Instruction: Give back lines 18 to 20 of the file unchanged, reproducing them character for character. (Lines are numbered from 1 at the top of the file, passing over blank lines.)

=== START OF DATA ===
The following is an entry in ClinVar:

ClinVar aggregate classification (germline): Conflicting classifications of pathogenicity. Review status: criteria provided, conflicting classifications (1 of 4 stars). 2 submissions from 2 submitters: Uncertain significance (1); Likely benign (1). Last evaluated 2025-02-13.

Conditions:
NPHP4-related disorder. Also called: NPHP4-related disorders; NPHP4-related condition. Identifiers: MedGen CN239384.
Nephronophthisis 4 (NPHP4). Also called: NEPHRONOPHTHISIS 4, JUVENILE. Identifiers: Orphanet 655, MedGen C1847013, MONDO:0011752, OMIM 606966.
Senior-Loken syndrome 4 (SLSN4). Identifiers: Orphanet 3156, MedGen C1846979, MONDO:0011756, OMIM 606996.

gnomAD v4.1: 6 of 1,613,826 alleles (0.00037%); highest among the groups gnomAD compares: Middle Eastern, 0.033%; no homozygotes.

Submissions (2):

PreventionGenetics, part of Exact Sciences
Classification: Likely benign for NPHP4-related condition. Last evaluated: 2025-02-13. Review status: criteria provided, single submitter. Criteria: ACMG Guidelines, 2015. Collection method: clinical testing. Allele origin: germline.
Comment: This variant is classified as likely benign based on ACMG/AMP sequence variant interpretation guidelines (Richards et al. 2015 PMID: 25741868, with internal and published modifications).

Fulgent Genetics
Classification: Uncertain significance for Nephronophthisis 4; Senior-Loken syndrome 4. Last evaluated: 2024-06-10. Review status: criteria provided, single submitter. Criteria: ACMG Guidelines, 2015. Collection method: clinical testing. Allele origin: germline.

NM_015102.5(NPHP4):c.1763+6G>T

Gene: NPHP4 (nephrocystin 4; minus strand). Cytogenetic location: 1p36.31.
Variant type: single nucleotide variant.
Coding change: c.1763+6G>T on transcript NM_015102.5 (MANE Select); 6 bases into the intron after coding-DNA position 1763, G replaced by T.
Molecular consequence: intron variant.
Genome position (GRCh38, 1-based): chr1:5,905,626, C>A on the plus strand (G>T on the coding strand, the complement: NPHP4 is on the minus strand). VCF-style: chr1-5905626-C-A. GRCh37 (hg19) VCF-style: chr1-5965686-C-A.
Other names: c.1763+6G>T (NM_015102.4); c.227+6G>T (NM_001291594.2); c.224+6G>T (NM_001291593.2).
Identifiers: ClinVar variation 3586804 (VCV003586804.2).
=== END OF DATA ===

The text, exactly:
Molecular consequence: intron variant.
Genome position (GRCh38, 1-based): chr1:5,905,626, C>A on the plus strand (G>T on the coding strand, the complement: NPHP4 is on the minus strand). VCF-style: chr1-5905626-C-A. GRCh37 (hg19) VCF-style: chr1-5965686-C-A.
Other names: c.1763+6G>T (NM_015102.4); c.227+6G>T (NM_001291594.2); c.224+6G>T (NM_001291593.2).